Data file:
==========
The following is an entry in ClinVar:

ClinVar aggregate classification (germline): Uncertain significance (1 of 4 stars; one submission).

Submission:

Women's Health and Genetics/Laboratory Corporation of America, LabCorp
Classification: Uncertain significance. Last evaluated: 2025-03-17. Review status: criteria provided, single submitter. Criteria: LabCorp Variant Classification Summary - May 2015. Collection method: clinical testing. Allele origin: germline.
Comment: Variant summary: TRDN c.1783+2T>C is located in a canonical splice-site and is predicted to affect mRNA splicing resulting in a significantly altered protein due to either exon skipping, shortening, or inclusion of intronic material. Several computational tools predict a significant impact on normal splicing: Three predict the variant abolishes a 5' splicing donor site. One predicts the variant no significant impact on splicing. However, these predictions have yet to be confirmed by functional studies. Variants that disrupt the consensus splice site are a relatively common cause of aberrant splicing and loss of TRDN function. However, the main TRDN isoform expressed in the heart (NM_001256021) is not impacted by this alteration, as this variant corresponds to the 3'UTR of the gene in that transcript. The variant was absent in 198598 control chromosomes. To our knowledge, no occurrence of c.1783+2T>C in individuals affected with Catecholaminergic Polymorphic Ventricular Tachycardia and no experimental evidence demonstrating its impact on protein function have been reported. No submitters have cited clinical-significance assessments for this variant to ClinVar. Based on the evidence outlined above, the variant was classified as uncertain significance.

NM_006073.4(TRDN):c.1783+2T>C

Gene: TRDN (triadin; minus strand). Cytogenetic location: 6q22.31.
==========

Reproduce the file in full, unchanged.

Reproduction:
The following is an entry in ClinVar:

ClinVar aggregate classification (germline): Uncertain significance (1 of 4 stars; one submission).

Submission:

Women's Health and Genetics/Laboratory Corporation of America, LabCorp
Classification: Uncertain significance. Last evaluated: 2025-03-17. Review status: criteria provided, single submitter. Criteria: LabCorp Variant Classification Summary - May 2015. Collection method: clinical testing. Allele origin: germline.
Comment: Variant summary: TRDN c.1783+2T>C is located in a canonical splice-site and is predicted to affect mRNA splicing resulting in a significantly altered protein due to either exon skipping, shortening, or inclusion of intronic material. Several computational tools predict a significant impact on normal splicing: Three predict the variant abolishes a 5' splicing donor site. One predicts the variant no significant impact on splicing. However, these predictions have yet to be confirmed by functional studies. Variants that disrupt the consensus splice site are a relatively common cause of aberrant splicing and loss of TRDN function. However, the main TRDN isoform expressed in the heart (NM_001256021) is not impacted by this alteration, as this variant corresponds to the 3'UTR of the gene in that transcript. The variant was absent in 198598 control chromosomes. To our knowledge, no occurrence of c.1783+2T>C in individuals affected with Catecholaminergic Polymorphic Ventricular Tachycardia and no experimental evidence demonstrating its impact on protein function have been reported. No submitters have cited clinical-significance assessments for this variant to ClinVar. Based on the evidence outlined above, the variant was classified as uncertain significance.

NM_006073.4(TRDN):c.1783+2T>C

Gene: TRDN (triadin; minus strand). Cytogenetic location: 6q22.31.